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Beware of the "Man in the Browser"

First published: 21st November 2007

Finnish information security company F-Secure warns that a technique called "Man in the Browser" is being actively used in an upsurge of bank fraud attacks. The technique intercepts the personal data of bank customers in the browser.

Historically, there has been a trend of increasing sophistication in attacks used by cyber-criminals attempting to steal personal and bank data of internet users. The earliest method was software that was capable of retrieving the data typed into the computer keyboard ("keyloggers"), and then more complex mechanisms arrived on the scene, such as phishing and pharming. Phishing uses emails that the sender disguises to look as if they come from a financial establishment. When the web user clicks on the link contained in the mail, he finds himself on a bogus site that invites him to log into his account. Pharming consists in automatically redirecting the web user to a false site (imitating the site of his bank) when the user wishes to visit the real site, but without the user having to click on a link of any kind, since the usurping of the address takes place at internet level. The "Man in the Middle" technique consists of the cyber-criminal pretending to be the bank's site, intercepting the data passed by the user, and then using that data to access the real bank site to gain access to the account.

The latest technique used for these attacks is known as "Man in the Browser". Once the PC has been infected, the malicious code is only triggered when the web user visits his online bank site. This type of malware is capable of retrieving the information (login and password) that is entered by the web user on the real web page of the bank site by intercepting the HTML code on his web browser. This personal data is then sent directly to an FTP site where the cyber criminal stores it, before selling it on to the highest bidder on other web sites used by cyber-criminals.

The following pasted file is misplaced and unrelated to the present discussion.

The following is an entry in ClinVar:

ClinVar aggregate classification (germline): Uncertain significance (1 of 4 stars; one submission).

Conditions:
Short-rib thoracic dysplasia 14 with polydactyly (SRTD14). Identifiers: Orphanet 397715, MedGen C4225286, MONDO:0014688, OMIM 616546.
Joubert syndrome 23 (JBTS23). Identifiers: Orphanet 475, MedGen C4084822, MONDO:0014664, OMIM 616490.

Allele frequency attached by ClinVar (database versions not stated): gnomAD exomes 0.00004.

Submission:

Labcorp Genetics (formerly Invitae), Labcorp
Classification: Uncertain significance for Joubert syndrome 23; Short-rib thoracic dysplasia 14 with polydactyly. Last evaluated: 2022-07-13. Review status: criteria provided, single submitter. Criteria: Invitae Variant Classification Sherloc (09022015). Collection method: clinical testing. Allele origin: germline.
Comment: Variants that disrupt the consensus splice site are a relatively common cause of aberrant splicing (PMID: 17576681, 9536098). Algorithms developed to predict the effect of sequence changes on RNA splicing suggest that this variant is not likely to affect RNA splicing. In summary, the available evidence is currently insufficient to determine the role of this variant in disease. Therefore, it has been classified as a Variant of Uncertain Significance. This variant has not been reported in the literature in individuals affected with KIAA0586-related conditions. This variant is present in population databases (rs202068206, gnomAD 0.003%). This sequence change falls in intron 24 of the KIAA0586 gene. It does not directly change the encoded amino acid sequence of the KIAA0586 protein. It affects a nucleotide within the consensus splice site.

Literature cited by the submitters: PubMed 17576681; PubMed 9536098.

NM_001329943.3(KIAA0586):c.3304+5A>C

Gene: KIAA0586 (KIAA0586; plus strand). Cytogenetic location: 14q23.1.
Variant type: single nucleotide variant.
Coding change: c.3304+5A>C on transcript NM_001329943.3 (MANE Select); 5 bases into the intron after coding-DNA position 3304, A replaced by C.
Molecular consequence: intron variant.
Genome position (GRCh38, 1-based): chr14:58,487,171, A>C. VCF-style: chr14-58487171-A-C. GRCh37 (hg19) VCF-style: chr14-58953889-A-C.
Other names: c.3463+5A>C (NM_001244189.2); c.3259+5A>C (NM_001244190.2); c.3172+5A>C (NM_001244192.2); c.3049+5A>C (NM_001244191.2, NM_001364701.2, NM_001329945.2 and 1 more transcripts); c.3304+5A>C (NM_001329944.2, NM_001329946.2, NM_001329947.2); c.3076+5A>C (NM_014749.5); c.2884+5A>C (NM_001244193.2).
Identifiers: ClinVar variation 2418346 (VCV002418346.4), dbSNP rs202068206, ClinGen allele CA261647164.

Security products using behavioural analysis are the best solution against such attacks, as the malicious code is designed specifically for certain banking sites. They are not distributed en masse, unlike attacks using phishing, for example. This restricted distribution constitutes a real challenge for security software publishers when it comes to referencing these malware and using signature recognition.

"With the enhancements that banks have deployed in terms of authentication security on their online banking sites, phishing attacks are becoming less and less effective, and attacks of the 'Man in the Browser' type are set to increase," says Mikko Hypponen, the Chief Research Officer at F-Secure.

F-Secure security solutions feature behavioural analysis, the dedicated F-Secure Deepguard engine being an example of this.

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